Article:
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Grizzly bears, black bears, wolves, coyotes, cougars/ mountain lions,bobcats, wolverines, lynx, foxes, fishers and martens are the suite of carnivores that originally inhabited North America after the Pleistocene extinctions. This site invites research, commentary, point/counterpoint on that suite of native animals (predator and prey) that inhabited The Americas circa 1500-at the initial point of European exploration and subsequent colonization. Landscape ecology, journal accounts of explorers and frontiersmen, genetic evaluations of museum animals, peer reviewed 20th and 21st century research on various aspects of our "Wild America" as well as subjective commentary from expert and layman alike. All of the above being revealed and discussed with the underlying goal of one day seeing our Continent rewilded.....Where big enough swaths of open space exist with connective corridors to other large forest, meadow, mountain, valley, prairie, desert and chaparral wildlands.....Thereby enabling all of our historic fauna, including man, to live in a sustainable and healthy environment. - Blogger Rick

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Tuesday, July 2, 2013

Did the USFW Service buckle under to rancher interests or are they being straight with us about the fact that they are choosing not to release two additional Mexican Wolves in Arizona due to a competing pack of Wolves using the release site as their home territory and thus endangering what would have been two "tresspassing" newcomers?

Contacts: Tom Buckley (505) 248-6455,

Lynda Lambert, (602) 236-7203,

A Pair of Mexican Wolves Will Not be Released into the Apache National Forest at This Time
The U.S. Fish and Wildlife Service (Service) has determined that a pair of wolves will not be released into the wild at this time. The pair, M1051 and F1126, was brought to an acclimation pen at the Corduroy Creek release site in Arizona on April 26, 2013. After spending over six weeks in the acclimation pen, the Service will transfer the pair back to a Service-approved pre-release facility and will seek opportunities for another release in the future.

Release sites are selected in unoccupied wolf habitat where prey is available and the potential for conflict with humans, livestock and other packs is reduced. The 15-year history of the Mexican wolf reintroduction project has shown that naïve wolves are most successful when released as pairs with pups. The female of this pair was pregnant at the time of transfer to the acclimation pen, however the pups born to F1126 did not survive.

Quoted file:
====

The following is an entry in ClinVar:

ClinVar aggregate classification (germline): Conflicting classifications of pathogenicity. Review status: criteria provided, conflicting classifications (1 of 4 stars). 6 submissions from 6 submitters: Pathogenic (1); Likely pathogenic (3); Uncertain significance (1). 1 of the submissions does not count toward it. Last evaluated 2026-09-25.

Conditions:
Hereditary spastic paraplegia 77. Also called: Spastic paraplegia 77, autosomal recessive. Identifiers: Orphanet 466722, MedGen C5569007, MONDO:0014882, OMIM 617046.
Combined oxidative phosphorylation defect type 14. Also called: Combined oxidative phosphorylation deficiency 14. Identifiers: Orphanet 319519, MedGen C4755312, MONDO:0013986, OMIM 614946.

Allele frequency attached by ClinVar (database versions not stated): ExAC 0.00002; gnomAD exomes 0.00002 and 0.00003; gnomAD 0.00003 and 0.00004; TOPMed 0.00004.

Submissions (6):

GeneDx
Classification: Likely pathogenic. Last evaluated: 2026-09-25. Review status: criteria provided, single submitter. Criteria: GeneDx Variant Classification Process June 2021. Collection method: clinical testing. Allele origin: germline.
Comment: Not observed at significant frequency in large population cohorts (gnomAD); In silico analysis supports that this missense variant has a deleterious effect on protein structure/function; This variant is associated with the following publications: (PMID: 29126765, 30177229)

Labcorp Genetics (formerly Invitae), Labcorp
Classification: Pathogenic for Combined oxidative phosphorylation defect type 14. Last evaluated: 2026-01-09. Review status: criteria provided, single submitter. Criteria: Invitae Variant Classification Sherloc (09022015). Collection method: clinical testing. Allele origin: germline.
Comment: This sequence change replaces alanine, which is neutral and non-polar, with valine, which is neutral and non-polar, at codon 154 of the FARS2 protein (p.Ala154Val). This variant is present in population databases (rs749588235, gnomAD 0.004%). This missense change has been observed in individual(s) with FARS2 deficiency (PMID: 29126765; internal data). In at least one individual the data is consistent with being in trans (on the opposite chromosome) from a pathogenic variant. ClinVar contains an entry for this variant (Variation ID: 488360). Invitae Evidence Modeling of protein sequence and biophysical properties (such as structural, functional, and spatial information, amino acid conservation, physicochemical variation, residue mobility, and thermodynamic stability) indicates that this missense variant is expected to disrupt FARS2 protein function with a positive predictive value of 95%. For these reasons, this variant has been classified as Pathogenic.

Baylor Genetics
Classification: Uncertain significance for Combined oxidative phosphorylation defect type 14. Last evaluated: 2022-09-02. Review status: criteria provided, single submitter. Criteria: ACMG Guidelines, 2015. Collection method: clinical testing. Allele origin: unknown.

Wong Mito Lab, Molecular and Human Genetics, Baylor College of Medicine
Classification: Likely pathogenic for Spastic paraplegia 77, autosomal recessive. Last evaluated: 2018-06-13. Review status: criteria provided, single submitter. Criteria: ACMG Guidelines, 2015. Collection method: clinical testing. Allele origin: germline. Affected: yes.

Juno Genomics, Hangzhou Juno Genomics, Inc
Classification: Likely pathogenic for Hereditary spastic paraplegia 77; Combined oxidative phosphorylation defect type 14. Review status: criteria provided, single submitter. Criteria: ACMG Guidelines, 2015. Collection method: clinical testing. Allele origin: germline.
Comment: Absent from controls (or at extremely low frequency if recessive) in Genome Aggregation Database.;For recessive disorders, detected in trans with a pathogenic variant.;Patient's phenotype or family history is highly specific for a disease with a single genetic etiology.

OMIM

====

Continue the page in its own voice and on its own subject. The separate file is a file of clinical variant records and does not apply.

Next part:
While the acclimation area had been used in the past by the Rim pack of Mexican wolves, at the time this pair of wolves was transferred to the pen, it was believed that the Rim pack had vacated the area based on the lack of recent production by the pack, and the removal of the alpha female in January in order to harvest valuable genetic material. However, the Mexican Wolf Interagency Field Team (IFT) has confirmed that the Rim pack alpha male, AM1107, is traveling with a new female identified by the IFT as F1305. The Rim pair has been frequenting the acclimation pen and acting aggressively toward M1051 and F1126, suggesting they will defend their territory against them if the naïve pair were to be released.
U.S. Fish and Wildlife Service
News Release
Public Affairs Office
PO Box 1306
Albuquerque, NM 87103
505/248-6915 (Fax)

"After a difficult deliberation during which I weighed the options and evaluated the likelihood that the new pair would succeed in the wild, I have decided not to conduct the release at this time," said Dr. Benjamin Tuggle, the Service's Southwest Regional Director. "Initial releases of naïve wolves are always a difficult task. The significant reduction in the pair's chances for success emphasizes the need to expand the area within which releases of wolves can occur. The Service remains committed to improving this population through initial releases to increase genetic diversity of thepopulation. We will continue to work with partners to identify suitable release opportunities in the future to meet our management and recovery objectives."
"After consideration of the challenges this pair would face if they were released, the Service made a decision that will give the pair a better chance at survival and afford these wolves an opportunity to contribute to the program in the future," said Director Larry Voyles of the Arizona Game and Fish Department.
For further information please refer to the Decision Memo on the Mexican wolf web site, under Mexican Wolf News, at

The Mexican wolf recovery program is a collaborative effort between the Service, Arizona Game and Fish Department, White Mountain Apache Tribe, USDA Forest Service and USDA Animal and Plant Health Inspection Service – Wildlife Services, several participating counties in Arizona and the Eastern Arizona Counties Organization.

The mission of the U.S. Fish and Wildlife Service is working with others to conserve, protect, and enhance fish, wildlife, plants, and their habitats for the continuing benefit of the American people. We are both a leader and trusted partner in fish and wildlife conservation, known for our scientific excellence, stewardship of lands and natural resources, dedicated professionals, and commitment to public service. For more information on our work and the people who make it happen, visit Connect with our Facebook page at, follow our tweets at, watch our YouTube Channel at and download photos from our Flickr page at

The Arizona Game and Fish Department's mission is to conserve Arizona's diverse wildlife resources and manage for safe, compatible outdoor recreation opportunities for current and future generations.

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